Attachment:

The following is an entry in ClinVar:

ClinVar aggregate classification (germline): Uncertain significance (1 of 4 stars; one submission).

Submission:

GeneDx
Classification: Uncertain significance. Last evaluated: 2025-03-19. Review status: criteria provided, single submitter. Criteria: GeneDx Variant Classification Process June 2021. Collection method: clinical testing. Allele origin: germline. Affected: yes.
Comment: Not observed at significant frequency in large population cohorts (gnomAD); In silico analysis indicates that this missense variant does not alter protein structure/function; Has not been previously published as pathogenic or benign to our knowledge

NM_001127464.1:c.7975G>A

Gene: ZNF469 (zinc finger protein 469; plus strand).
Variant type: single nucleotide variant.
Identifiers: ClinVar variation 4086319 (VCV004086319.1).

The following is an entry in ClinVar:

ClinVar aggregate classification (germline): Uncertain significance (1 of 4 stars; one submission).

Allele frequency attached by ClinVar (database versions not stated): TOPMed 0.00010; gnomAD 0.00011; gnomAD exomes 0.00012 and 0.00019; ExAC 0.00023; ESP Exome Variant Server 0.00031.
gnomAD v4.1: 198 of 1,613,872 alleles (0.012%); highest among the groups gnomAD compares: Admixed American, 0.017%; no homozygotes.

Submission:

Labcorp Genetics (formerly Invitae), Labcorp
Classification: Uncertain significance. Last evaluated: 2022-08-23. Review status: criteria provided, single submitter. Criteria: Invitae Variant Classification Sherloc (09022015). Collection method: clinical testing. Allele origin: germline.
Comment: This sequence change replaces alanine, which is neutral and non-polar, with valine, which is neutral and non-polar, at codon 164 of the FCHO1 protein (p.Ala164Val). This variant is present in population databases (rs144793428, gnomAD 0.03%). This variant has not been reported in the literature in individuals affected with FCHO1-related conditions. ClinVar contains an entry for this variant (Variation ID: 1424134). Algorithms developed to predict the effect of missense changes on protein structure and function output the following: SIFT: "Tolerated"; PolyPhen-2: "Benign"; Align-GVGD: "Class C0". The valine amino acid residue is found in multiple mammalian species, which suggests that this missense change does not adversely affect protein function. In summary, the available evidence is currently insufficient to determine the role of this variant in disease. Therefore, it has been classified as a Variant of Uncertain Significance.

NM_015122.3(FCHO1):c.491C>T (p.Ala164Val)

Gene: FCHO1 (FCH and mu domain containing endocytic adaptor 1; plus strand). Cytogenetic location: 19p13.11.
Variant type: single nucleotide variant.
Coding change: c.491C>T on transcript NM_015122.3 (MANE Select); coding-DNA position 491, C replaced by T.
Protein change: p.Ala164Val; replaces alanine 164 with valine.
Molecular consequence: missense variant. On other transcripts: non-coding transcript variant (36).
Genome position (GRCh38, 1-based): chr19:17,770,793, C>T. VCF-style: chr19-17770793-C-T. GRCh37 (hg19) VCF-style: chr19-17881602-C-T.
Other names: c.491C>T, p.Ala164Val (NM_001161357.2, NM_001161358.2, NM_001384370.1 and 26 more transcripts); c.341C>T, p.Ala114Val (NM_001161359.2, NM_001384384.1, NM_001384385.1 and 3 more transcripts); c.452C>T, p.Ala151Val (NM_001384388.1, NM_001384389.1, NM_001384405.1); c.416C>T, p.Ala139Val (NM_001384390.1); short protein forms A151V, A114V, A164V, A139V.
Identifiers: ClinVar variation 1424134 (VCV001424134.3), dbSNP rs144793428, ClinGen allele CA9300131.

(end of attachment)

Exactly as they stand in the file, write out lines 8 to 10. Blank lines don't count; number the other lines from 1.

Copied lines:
Gene: ZNF469 (zinc finger protein 469; plus strand).
Variant type: single nucleotide variant.
Identifiers: ClinVar variation 4086319 (VCV004086319.1).